The FBI appeared to make few converts among members of a House subcommittee who called upon agency officials in July to explain the safeguards built into its new Internet wiretapping system, which the bureau claims will pluck from endless streams of data only those messages sent or received by criminal suspects, but which lawmakers and civil libertarians believe could lead to serious abuses of privacy.
      Dubbed Carnivore for its ability to get to “the meat” of what would otherwise be a virtually impossible task, the eavesdropping software package looks like a personal computer. It plugs directly into an Internet-service provider’s network where, sitting in a locked box, it can scan millions of individual messages per second in its search for those pertaining to the target of an FBI investigation. When it finds them, the agency said, Carnivore can make copies, disregarding e-mails from innocent Internet users. Surveillance usually lasts 45 days, with the accumulated data picked up regularly by an agent...


Your 30 days are up:
Targeting short-term motels as havens for crime

      By closing a loophole in the local housing code in July, officials in Fairview Park, Ohio, hope to rid the city of motels they claim have outlived their usefulness to travelers and have instead become havens for criminal activity.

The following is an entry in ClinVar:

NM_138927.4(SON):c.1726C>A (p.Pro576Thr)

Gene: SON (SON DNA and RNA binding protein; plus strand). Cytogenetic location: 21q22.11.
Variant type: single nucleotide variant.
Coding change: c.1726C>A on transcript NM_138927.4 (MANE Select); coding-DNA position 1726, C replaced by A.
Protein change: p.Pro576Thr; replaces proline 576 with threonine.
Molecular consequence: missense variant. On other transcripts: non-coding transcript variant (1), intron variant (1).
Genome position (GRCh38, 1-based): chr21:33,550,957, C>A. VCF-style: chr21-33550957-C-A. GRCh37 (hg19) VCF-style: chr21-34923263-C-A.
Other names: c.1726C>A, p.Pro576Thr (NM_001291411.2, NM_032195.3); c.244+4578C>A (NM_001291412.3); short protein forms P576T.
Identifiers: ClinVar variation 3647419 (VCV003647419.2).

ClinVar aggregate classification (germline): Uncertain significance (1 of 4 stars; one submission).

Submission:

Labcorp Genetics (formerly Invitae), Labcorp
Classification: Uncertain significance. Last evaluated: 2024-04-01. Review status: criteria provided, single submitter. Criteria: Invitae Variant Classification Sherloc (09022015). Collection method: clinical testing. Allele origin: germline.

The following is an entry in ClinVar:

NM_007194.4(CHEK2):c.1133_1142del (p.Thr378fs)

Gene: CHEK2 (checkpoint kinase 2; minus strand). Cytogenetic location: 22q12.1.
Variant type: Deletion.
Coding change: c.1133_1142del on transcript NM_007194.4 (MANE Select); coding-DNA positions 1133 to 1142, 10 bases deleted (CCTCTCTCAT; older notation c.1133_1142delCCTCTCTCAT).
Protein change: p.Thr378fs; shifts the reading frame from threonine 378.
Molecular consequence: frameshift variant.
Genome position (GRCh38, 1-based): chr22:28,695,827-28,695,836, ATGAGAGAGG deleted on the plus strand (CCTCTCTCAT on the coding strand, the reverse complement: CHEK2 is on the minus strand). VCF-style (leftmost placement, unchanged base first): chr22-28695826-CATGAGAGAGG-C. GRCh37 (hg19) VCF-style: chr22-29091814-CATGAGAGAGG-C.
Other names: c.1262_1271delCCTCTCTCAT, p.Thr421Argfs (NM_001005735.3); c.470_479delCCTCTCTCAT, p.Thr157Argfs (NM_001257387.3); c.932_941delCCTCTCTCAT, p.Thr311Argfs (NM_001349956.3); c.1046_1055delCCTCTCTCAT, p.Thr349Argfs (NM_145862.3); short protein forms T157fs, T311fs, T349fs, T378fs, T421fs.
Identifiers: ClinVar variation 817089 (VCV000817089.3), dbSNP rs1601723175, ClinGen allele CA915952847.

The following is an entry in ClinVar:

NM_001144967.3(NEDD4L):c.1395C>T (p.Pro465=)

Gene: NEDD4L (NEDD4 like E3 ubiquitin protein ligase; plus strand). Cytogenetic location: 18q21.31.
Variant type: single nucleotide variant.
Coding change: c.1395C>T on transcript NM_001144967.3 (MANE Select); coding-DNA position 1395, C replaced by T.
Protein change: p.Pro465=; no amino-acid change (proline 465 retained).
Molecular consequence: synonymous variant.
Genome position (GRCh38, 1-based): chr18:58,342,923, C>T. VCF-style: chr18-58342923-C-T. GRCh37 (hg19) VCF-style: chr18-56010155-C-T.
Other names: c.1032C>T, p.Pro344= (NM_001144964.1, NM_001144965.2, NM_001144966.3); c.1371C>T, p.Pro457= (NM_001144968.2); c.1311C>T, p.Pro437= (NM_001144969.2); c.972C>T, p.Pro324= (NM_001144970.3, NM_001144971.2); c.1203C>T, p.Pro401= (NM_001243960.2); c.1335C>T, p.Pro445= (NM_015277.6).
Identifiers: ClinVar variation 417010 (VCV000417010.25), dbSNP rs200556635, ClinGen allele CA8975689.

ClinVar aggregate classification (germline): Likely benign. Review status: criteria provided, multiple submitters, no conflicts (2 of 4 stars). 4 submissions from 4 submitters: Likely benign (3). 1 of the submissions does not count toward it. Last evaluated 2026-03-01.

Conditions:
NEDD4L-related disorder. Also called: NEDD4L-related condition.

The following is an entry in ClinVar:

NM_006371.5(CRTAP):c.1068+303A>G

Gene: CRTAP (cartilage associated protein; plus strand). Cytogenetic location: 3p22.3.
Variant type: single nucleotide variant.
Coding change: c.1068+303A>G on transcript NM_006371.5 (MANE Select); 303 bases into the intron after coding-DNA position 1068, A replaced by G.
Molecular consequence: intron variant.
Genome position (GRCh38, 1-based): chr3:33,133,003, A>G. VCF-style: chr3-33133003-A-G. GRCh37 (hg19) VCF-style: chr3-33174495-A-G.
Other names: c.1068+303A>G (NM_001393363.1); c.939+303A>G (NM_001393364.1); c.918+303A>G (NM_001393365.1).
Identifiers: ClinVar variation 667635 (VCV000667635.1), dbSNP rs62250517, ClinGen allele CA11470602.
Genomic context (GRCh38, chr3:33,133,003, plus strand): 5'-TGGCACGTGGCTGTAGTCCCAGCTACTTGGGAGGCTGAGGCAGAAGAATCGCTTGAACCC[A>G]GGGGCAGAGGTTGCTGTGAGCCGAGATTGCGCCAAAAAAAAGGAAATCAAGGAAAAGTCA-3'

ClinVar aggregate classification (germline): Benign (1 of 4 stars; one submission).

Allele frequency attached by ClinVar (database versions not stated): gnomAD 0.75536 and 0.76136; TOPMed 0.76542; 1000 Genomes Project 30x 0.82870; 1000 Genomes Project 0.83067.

The problem lay in a 30-year-old ordinance that prohibited guests from staying longer than 30 days at any one motel. Never strictly enforced, the law was easily skirted by owners who allowed residents to move out for one day every 29 and then back in again. But in June, the state Supreme Court rejected an appeal from the motel owners stemming from a 1997 legal challenge, and thus gave the city the authority to make them live up to the spirit as well as the letter of the law. Guests who wish to stay in the city past the 30-day limit will have to find permanent housing after their month in the motel is up...

Roll out the Barrows:
Hartford loses patience with acting chief

      Hoping to regain some stability in a beleaguered police department while the search continues for a permanent chief, the city of Hartford, Conn., in July appointed its second acting police chief in 15 months after officials lost patience with Acting Chief Deborah Barrows, under whose tenure they discovered administrative chaos within the department’s property room.